The market for Safaricom’s M-Pesa payment system seems never to ease. After its introduction in Kenya in 2007, the Fintech app has accounted for more than 70% of the mobile money business in that region. In March, when COVID-19 reached the East African nation of 53 million, the Kenyan Central Bank switched to M-Pesa as a public health instrument to minimize the usage of currency.

And last month, one of the major financial services giants — Visa — connected M-Pesa to its global network.

Visa and Safaricom — Kenya’s leading telecommunications firm and M-Pesa operator — announced a payment and development alliance.

The deal would connect M-Pesa’s own comprehensive financial services network in East Africa to Visa’s regional retailer and payment network spanning 200 nations.

The firms will also work on the production of goods to enable digital payments for M-Pesa users. The collaboration is also subject to regulatory approval.

Information remain unclear, but payment companies have already said that they would use the agreement to promote e-commerce.

On a continent already home to the biggest share of the world’s unbanked people, Kenya has one of the fastest levels of mobile currency penetration in the world. This is primarily due to the domination of M-Pesa in the region, with 24.5 million customers and a network of 176,000 agents.

Visa has become part of a Fund and collaboration with African fintech firms. The global financial services firm has established partnering with the continent’s payments startups as the center of its Africa growth plan.

One of those fintech companies that Visa has partnered up with, Flutterwave, introduced an e-commerce app in April. The San Francisco and Lagos-based B2B payments firm unveiled the Flutterwave Shop, a platform for African retailers to build automated retail shops.

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The company is fewer Amazon and more eBay — no inventory or storage criteria. Flutterwave maintains that the move will not mark a step away from its core payment company.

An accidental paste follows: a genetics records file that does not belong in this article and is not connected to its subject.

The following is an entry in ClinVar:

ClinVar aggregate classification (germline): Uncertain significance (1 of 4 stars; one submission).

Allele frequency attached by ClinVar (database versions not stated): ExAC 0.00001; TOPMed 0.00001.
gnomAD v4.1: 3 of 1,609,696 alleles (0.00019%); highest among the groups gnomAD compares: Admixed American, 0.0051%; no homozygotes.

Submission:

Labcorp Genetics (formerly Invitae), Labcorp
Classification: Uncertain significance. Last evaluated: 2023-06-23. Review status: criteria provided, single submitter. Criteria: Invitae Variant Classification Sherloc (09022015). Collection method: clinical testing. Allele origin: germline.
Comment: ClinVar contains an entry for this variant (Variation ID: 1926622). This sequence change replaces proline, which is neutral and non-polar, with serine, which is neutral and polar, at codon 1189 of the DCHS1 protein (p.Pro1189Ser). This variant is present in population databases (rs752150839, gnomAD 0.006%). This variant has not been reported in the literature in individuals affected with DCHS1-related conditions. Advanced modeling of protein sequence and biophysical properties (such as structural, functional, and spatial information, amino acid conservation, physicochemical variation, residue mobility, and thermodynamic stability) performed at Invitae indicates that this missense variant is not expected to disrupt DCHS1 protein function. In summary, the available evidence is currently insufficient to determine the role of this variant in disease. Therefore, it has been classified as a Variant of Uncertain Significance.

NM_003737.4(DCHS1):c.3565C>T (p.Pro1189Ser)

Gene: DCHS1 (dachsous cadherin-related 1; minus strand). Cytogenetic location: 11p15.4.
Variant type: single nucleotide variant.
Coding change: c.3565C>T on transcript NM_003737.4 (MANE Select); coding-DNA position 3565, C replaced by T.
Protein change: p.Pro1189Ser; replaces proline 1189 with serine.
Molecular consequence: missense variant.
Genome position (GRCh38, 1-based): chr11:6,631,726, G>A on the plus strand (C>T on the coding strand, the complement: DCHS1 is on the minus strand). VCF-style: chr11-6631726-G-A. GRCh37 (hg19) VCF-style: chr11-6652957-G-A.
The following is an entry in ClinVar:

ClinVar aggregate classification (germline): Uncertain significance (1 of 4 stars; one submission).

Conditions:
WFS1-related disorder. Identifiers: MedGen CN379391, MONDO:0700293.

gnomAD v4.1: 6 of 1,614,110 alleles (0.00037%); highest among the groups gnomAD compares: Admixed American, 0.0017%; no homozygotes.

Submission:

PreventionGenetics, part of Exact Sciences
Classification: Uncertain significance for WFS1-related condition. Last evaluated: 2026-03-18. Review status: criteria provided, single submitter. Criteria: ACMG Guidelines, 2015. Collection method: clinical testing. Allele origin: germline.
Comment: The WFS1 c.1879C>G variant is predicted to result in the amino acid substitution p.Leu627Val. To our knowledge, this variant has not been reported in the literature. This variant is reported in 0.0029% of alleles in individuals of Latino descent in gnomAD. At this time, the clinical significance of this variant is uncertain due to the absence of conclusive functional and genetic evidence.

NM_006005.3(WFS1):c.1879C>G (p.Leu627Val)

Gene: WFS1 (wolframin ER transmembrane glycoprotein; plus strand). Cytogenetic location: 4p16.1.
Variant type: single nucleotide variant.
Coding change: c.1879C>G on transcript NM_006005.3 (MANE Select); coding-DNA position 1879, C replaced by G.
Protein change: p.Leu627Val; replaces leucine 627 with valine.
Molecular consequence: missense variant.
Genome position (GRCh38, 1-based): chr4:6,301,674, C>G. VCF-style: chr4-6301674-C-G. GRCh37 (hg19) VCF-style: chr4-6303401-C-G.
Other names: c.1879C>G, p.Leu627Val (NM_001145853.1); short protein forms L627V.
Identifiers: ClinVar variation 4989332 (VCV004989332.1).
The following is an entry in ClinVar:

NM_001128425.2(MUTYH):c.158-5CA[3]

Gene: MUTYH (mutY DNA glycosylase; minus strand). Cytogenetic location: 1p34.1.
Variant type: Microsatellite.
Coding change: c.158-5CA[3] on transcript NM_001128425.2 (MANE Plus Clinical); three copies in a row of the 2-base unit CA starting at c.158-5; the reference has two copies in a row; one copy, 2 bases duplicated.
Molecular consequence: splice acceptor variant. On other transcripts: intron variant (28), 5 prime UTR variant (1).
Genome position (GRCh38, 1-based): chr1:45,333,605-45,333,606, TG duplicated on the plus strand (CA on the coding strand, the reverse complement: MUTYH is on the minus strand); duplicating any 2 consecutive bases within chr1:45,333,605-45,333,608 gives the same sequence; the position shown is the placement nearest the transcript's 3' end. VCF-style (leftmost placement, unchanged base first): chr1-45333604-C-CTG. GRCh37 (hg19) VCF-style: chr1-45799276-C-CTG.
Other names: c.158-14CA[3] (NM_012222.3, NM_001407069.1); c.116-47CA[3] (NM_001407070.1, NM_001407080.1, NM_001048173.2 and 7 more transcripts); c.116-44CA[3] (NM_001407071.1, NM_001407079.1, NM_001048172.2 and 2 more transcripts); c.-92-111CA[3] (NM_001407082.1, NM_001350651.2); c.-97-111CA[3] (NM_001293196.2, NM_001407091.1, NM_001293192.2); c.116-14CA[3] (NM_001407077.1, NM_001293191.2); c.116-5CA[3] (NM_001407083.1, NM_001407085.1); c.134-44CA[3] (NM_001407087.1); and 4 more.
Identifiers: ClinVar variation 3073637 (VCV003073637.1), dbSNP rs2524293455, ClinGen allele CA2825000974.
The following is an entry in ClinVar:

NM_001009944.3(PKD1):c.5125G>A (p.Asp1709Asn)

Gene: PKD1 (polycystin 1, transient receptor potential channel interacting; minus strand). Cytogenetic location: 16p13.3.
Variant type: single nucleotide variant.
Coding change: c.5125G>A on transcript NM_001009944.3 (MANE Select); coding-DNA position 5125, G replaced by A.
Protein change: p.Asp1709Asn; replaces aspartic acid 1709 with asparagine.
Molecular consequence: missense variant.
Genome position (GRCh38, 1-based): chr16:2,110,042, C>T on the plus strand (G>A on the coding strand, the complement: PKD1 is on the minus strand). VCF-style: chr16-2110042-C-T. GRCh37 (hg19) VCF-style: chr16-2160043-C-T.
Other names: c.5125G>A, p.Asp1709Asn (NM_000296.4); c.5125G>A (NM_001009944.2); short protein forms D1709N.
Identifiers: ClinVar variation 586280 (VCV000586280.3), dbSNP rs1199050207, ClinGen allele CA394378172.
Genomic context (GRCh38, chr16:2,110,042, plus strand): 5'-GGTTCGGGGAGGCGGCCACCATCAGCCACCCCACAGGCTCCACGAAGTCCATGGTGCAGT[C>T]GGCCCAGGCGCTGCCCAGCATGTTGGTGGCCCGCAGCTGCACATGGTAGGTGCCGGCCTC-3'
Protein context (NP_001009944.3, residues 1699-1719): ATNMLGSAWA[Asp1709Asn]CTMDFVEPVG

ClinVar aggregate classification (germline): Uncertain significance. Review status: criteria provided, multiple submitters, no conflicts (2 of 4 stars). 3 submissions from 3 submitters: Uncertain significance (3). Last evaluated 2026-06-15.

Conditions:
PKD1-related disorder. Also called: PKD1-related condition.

The organization expanded the creation of the Flutterwave Store in reaction to COVID-19, which imposed regulatory policies for small and medium-sized businesses and merchants working in Africa’s largest economies.

Users will view inventory and connect up to a payment method after building a profile. For pick-up and distribution, Flutterwave Store operates via established third party logistics companies such as Sendy in Kenya and Sendbox in Nigeria.

The service will launch in 15 African countries and the only Flutterwave fees (for now) will be charged. Otherwise, it is easy for small and medium-sized businesses to set up an online marketplace and for buyers and sellers to share merchandise.

Although the campaign originated from the outbreak of coronavirus cases in Africa, it should persist past the pandemic. Yet Flutterwave CEO Olugbenga Agboola — aka GB — is confident that the Flutterwave Store is not a platform for the fintech business sponsored by Y-Cominator.

“It’s not a shift of course. We’re only a payment processing business in B2B. We’re not trying to become an online seller, so we’re not aiming to become a Jumia, “TechiCovery added.

In the early start-up stages, a fairly young company — Okra — has built a innovative model that enables it to produce sales from both sides of the fintech aisle.

Created in June 2019 by the Nigerians Fara Ashiru Jituboh and David Peterside, the organization refers to itself as a “super-connector API” with a portal connecting bank accounts to third party applications.

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Okra’s customers include Fintech start-ups and major financial organizations in Nigeria. The business attracted the interest of TLcom Capital — a $71 million African-focused VC firm — which supported Okra with $1 million in pre-seed financing. Nigerian start-up is using the funds to recruit and grow to new markets in Africa, most possibly Kenya.

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